Video presentation of the poem


video of the poem Sunrise on the Hills by H W Longfellow and about the author


Presentation video created by Ms.Sajeena Shukkoor


Biography of H W Longfellow



A reading of the poem “SUNRISE ON THE HILLS” by H W Longfellow makes one feel like drawing parallels from the Romantic poetry which is rich with mellifluousness and sensuousness. This is a poem of nature; senses. The poem bears testimony to Longfellow’s Romantic fervour and mysticism

The poem starts with the grand glorious return of the Sun after a period of absence (night). The poet sings of the nature’s delightfulness in receiving the first rays of the sun. This can be felt in every element and activity of nature, – the woods, gales, vales, clouds, landscapes, etc.

The lifting of the clouds unveils the beauty of nature. The day hasn’t passed its maidenhood. She (the Nature) is still young and fresh with her “mellow blush”. The whole poem is resonant with sounds untellingly telling about the progressing daytime.

As for figures of speech, there is the use of Simile in the first stanza, where one sees shattered, fading clouds compared to “hosts in battle overthrown.” The sky over the hilltops is in red glow as it is dawn. The ‘red’ can be of a battlefield in post-war time. It is indicative of the ‘blood shed’ in a battlefield.

There is consonance coming in ‘mist thrust’ and alliteration coming with ‘blasted, bare’. Onomatopoeia is another major device used in the poem. Sensuousness surfaces in with the onomatopoeic words. The first stanza is full of images pertaining to sight (visual imagery). ”Sense of sight” is pacified to the maximum here.

There is a transition from ‘sight’ to ‘hearing’ in the second stanza. Auditory imageries are used here profusely. One hears listens here. Every near and distant sound leaves us in a mesmerising soon. The dash, flash, the ringing of ‘the village bell’, wild horn’s hooting echoed in the hilly countenance, the merry shout of the valley – all is to our ears proving ‘poetry is to ears, not to eyes’. Nature’s bounty is, so heavy that one can feel the lightness of his soul. Even the breaking sound of the thin smoke by distant answering does not escape our ears.

The ‘merry shout’ is oxymoron giving the picture of a happy child shouting at the top of his voice in an elevated state of mind. The poet has brought out the pure, perfect innocence and enthusiasm of a child throughout the poem.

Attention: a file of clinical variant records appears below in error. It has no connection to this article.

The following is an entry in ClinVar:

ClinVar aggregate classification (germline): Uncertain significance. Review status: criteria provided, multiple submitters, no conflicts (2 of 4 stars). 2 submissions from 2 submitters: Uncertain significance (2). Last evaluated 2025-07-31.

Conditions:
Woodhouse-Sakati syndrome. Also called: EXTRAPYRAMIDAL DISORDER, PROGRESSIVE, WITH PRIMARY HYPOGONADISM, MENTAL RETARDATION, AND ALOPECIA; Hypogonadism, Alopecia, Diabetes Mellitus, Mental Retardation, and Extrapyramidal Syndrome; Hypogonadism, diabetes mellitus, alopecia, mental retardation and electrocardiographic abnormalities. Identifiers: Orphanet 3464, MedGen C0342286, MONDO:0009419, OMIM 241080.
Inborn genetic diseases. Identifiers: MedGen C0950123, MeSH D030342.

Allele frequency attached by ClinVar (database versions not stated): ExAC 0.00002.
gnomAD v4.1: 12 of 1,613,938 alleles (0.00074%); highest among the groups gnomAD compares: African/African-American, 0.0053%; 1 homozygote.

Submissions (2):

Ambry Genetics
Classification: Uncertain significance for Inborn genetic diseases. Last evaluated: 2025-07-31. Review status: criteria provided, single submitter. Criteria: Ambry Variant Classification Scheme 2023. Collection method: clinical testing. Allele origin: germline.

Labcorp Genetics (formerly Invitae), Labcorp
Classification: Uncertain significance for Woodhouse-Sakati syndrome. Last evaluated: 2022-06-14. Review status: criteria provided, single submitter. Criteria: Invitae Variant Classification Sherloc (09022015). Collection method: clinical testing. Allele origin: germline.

Kinaesthetic imagery is employed to impart the sense of movement. This ensures dynamism, in whatever seen and heard. Every speck is teeming with life and it is felt for sure. The bittern’s flights in spiral way, the water’s current whirl are instances of the active energy in nature.

Rhyme comes in the poem in pairs and the rhyme scheme is thus aa, bb, and so on in the poem.

Seemingly simple a poem, it comes down to concentrate on a philosophy of life in the last six lines. Considering all the facets of ‘Sunrise on the Hills’, this is something which drags us into the serenity of nature. Longfellow introduces the ultimate doctor, the perfect soothing agent to mankind – the nature. If you are worn out or feel hard with difficult surroundings, nature is a lesson to keep you out of a fainting heart and a sleepy soul.

The poem proclaims the power of nature. You ‘lose’ and ‘gain’ yourself simultaneously in nature – you can’t get out of smiling face when you constantly see sweet, cherishing face of Nature.

Prepared by

Smitha k, ghss Kattoor,


Uma Narayanan, cnnhss Cherpu



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  1. sir,
    could you please clarify this doubt? The question is..

    if you visit Namuana village to see turtle calling, your schooner ………(anchor) in a beautiful bay.

    It is a question of conditional clause. what is its answer?

    Will anchor or anchored or anchors ????

    kindly give an answer please.

      • ok Sir, Thank you..But the options are..Will anchor , anchored and anchors
        (I think it is will anchor as it belongs to first conditional clause.right?)

      • Read it- Conditional Implication sentences
        A conditional sentence expressing an implication (also called a factual conditional sentence) essentially states that if one fact holds, then so does another. (If the sentence is not a declarative sentence, then the consequence may be expressed as an order or a question rather than a statement.) The facts are usually stated in whatever grammatical tense is appropriate to them; there are not normally special tense or mood patterns for this type of conditional sentence. Such sentences may be used to express a certainty, a universal statement, a law of science, etc. (in these cases if may often be replaced by when):

        If you heat water to 100 degrees, it boils.
        If the sea is stormy, the waves are high.

        In normal case see the following examples
        IF Clause
        Type If – clause Main cluse
        1 If you study well, you will pass (shall/will/may/can+V1)
        2 If you studied well you would pass(should/would/could/might+V1)
        3 If you had studied well you would have passed(should/would/could/might+have+V3)
        There are some other types like “If I were a bird, I would have +V3”, etc
        Now decide the answer, it may be “anchors” or(can we give mark to “will anchor” as we teach it is the verb form of main clause in firs type of if -sentences?
        Read this article

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